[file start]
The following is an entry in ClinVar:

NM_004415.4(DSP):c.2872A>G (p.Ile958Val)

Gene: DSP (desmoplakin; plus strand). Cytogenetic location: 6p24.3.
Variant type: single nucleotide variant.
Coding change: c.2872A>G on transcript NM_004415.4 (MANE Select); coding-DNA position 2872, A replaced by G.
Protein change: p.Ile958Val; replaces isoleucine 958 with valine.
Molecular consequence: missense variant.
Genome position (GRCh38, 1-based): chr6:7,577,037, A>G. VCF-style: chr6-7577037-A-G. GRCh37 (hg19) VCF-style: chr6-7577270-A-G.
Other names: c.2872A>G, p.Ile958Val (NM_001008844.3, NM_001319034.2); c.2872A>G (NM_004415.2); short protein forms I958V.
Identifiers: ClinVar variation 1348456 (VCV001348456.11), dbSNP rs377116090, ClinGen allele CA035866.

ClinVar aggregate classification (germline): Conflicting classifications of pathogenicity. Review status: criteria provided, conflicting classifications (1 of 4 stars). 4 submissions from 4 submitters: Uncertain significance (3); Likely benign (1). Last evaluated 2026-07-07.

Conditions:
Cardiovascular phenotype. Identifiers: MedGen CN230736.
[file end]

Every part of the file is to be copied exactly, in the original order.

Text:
The following is an entry in ClinVar:

NM_004415.4(DSP):c.2872A>G (p.Ile958Val)

Gene: DSP (desmoplakin; plus strand). Cytogenetic location: 6p24.3.
Variant type: single nucleotide variant.
Coding change: c.2872A>G on transcript NM_004415.4 (MANE Select); coding-DNA position 2872, A replaced by G.
Protein change: p.Ile958Val; replaces isoleucine 958 with valine.
Molecular consequence: missense variant.
Genome position (GRCh38, 1-based): chr6:7,577,037, A>G. VCF-style: chr6-7577037-A-G. GRCh37 (hg19) VCF-style: chr6-7577270-A-G.
Other names: c.2872A>G, p.Ile958Val (NM_001008844.3, NM_001319034.2); c.2872A>G (NM_004415.2); short protein forms I958V.
Identifiers: ClinVar variation 1348456 (VCV001348456.11), dbSNP rs377116090, ClinGen allele CA035866.

ClinVar aggregate classification (germline): Conflicting classifications of pathogenicity. Review status: criteria provided, conflicting classifications (1 of 4 stars). 4 submissions from 4 submitters: Uncertain significance (3); Likely benign (1). Last evaluated 2026-07-07.

Conditions:
Cardiovascular phenotype. Identifiers: MedGen CN230736.